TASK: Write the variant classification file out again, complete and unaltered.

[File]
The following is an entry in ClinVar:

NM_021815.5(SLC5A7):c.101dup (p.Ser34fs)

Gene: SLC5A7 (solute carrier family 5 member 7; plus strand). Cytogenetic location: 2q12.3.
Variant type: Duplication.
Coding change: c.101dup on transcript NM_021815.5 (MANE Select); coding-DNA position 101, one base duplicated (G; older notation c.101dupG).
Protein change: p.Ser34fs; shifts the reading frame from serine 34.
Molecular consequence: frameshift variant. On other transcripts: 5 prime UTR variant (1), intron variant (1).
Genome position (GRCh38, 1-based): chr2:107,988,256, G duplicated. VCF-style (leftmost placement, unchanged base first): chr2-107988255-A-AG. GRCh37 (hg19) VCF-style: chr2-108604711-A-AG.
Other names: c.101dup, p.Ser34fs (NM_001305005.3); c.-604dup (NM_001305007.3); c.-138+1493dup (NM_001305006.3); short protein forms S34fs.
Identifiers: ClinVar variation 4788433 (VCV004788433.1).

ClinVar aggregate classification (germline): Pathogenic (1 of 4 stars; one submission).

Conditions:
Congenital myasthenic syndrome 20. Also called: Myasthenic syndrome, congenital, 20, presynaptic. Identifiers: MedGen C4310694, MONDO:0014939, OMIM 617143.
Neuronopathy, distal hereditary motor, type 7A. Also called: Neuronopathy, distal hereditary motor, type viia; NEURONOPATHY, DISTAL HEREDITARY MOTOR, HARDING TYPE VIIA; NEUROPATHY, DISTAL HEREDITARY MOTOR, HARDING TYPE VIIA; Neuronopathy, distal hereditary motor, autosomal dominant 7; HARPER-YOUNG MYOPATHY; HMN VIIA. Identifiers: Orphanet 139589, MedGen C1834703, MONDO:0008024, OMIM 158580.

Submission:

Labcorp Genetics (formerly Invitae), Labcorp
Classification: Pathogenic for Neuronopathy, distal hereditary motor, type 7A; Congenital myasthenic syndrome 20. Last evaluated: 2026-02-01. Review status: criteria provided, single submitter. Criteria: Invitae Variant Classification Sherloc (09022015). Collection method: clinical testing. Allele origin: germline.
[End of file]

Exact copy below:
The following is an entry in ClinVar:

NM_021815.5(SLC5A7):c.101dup (p.Ser34fs)

Gene: SLC5A7 (solute carrier family 5 member 7; plus strand). Cytogenetic location: 2q12.3.
Variant type: Duplication.
Coding change: c.101dup on transcript NM_021815.5 (MANE Select); coding-DNA position 101, one base duplicated (G; older notation c.101dupG).
Protein change: p.Ser34fs; shifts the reading frame from serine 34.
Molecular consequence: frameshift variant. On other transcripts: 5 prime UTR variant (1), intron variant (1).
Genome position (GRCh38, 1-based): chr2:107,988,256, G duplicated. VCF-style (leftmost placement, unchanged base first): chr2-107988255-A-AG. GRCh37 (hg19) VCF-style: chr2-108604711-A-AG.
Other names: c.101dup, p.Ser34fs (NM_001305005.3); c.-604dup (NM_001305007.3); c.-138+1493dup (NM_001305006.3); short protein forms S34fs.
Identifiers: ClinVar variation 4788433 (VCV004788433.1).

ClinVar aggregate classification (germline): Pathogenic (1 of 4 stars; one submission).

Conditions:
Congenital myasthenic syndrome 20. Also called: Myasthenic syndrome, congenital, 20, presynaptic. Identifiers: MedGen C4310694, MONDO:0014939, OMIM 617143.
Neuronopathy, distal hereditary motor, type 7A. Also called: Neuronopathy, distal hereditary motor, type viia; NEURONOPATHY, DISTAL HEREDITARY MOTOR, HARDING TYPE VIIA; NEUROPATHY, DISTAL HEREDITARY MOTOR, HARDING TYPE VIIA; Neuronopathy, distal hereditary motor, autosomal dominant 7; HARPER-YOUNG MYOPATHY; HMN VIIA. Identifiers: Orphanet 139589, MedGen C1834703, MONDO:0008024, OMIM 158580.

Submission:

Labcorp Genetics (formerly Invitae), Labcorp
Classification: Pathogenic for Neuronopathy, distal hereditary motor, type 7A; Congenital myasthenic syndrome 20. Last evaluated: 2026-02-01. Review status: criteria provided, single submitter. Criteria: Invitae Variant Classification Sherloc (09022015). Collection method: clinical testing. Allele origin: germline.